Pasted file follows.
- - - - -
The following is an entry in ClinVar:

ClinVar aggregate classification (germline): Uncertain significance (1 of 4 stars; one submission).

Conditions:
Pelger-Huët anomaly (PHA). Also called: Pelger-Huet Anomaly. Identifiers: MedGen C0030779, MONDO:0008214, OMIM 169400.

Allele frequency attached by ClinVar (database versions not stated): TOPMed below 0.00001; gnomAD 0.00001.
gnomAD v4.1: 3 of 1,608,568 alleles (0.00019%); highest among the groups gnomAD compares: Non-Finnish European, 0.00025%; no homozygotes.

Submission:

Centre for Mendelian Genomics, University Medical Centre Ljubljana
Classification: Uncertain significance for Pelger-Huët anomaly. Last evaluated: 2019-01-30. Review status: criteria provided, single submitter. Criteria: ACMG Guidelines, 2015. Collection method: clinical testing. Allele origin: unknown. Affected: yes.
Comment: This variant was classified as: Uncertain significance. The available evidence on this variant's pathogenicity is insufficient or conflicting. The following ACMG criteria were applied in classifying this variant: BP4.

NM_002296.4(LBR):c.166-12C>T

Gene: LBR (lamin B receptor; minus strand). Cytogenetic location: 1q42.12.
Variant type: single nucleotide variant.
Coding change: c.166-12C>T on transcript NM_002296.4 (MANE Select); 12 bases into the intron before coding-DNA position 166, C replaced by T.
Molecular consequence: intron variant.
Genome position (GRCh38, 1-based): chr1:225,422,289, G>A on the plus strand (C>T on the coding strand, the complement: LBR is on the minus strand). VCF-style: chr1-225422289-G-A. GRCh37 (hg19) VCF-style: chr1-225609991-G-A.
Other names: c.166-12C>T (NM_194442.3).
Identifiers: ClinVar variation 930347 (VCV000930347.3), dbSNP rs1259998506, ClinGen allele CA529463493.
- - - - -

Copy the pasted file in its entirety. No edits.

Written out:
The following is an entry in ClinVar:

ClinVar aggregate classification (germline): Uncertain significance (1 of 4 stars; one submission).

Conditions:
Pelger-Huët anomaly (PHA). Also called: Pelger-Huet Anomaly. Identifiers: MedGen C0030779, MONDO:0008214, OMIM 169400.

Allele frequency attached by ClinVar (database versions not stated): TOPMed below 0.00001; gnomAD 0.00001.
gnomAD v4.1: 3 of 1,608,568 alleles (0.00019%); highest among the groups gnomAD compares: Non-Finnish European, 0.00025%; no homozygotes.

Submission:

Centre for Mendelian Genomics, University Medical Centre Ljubljana
Classification: Uncertain significance for Pelger-Huët anomaly. Last evaluated: 2019-01-30. Review status: criteria provided, single submitter. Criteria: ACMG Guidelines, 2015. Collection method: clinical testing. Allele origin: unknown. Affected: yes.
Comment: This variant was classified as: Uncertain significance. The available evidence on this variant's pathogenicity is insufficient or conflicting. The following ACMG criteria were applied in classifying this variant: BP4.

NM_002296.4(LBR):c.166-12C>T

Gene: LBR (lamin B receptor; minus strand). Cytogenetic location: 1q42.12.
Variant type: single nucleotide variant.
Coding change: c.166-12C>T on transcript NM_002296.4 (MANE Select); 12 bases into the intron before coding-DNA position 166, C replaced by T.
Molecular consequence: intron variant.
Genome position (GRCh38, 1-based): chr1:225,422,289, G>A on the plus strand (C>T on the coding strand, the complement: LBR is on the minus strand). VCF-style: chr1-225422289-G-A. GRCh37 (hg19) VCF-style: chr1-225609991-G-A.
Other names: c.166-12C>T (NM_194442.3).
Identifiers: ClinVar variation 930347 (VCV000930347.3), dbSNP rs1259998506, ClinGen allele CA529463493.